Like
FredB5779
FredB5779
24 May 2014
@Rezstudios Oh come on !! I didn't come here looking for a fight, which is what you appear to be doing ! I don't see why your opinion should necessarily be the only one, and the right one. It's just another opinion. "painting baseless assumptions and innuendos " like yours you mean ? Not me. I'm just handing on my personal experience, and I think it's only fair to warn people that optical media is not necessarily the "ideal" medium that you are making it out to be. Important data requires consequent back-up. This will be my last comment on the matter… you have the forum to yourself to continue your childish insults. Live long and happy with your optical media !
Like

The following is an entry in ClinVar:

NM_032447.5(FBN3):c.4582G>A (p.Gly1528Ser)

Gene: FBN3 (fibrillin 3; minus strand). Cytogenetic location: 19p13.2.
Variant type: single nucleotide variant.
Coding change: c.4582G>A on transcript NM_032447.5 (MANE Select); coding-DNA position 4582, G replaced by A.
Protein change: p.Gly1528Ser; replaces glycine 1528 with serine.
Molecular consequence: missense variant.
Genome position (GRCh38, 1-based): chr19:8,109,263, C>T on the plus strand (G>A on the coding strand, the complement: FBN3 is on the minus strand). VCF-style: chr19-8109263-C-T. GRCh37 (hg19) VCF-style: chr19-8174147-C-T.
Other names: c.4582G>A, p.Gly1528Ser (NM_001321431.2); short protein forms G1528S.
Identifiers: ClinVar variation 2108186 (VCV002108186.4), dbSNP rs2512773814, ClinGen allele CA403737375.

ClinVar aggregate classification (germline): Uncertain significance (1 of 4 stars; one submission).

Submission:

wintermute
wintermute
24 May 2014
@FredB5779: you are once again misattributing statements to me and projecting your own issues on others . You need to take a deep breath (and maybe a Xanax) and re-read what you wrote. Also, if you find optical media to be such a poor storage medium then why are you using it? You are confused. Seek help.
Like
Timta2
Timta2
05 June 2014
This has being taken way off topic. This is supposed to be review about Toast, not how you feel about optical media, etc.
Like
BradMacPro
13 February 2014
Should be called Toast light as it's a trimmed down version of Toast Titanium
Like (2)
Version 1.0.0
1 answer(s)
Graphic-Mac
Graphic-Mac
14 February 2014
They called it Burn because that's the portion of Toast Titanium that it does. Burn CDs/DVDs only; unlike Titanium which lets you author more complete DVDs with chapters, menus, etc., convert video formats, backup catalogs, blah-blah-blah. Titanium is so overkill for most users as it is, and with less and less people using optical media nowadays, it's quite smart of Corel to slim down the offering to the bare essential and lower the price.
Like
$19.99

5.0

App requirements: 
  • Intel 64
  • OS X 10.10.0 or later
Developer Website: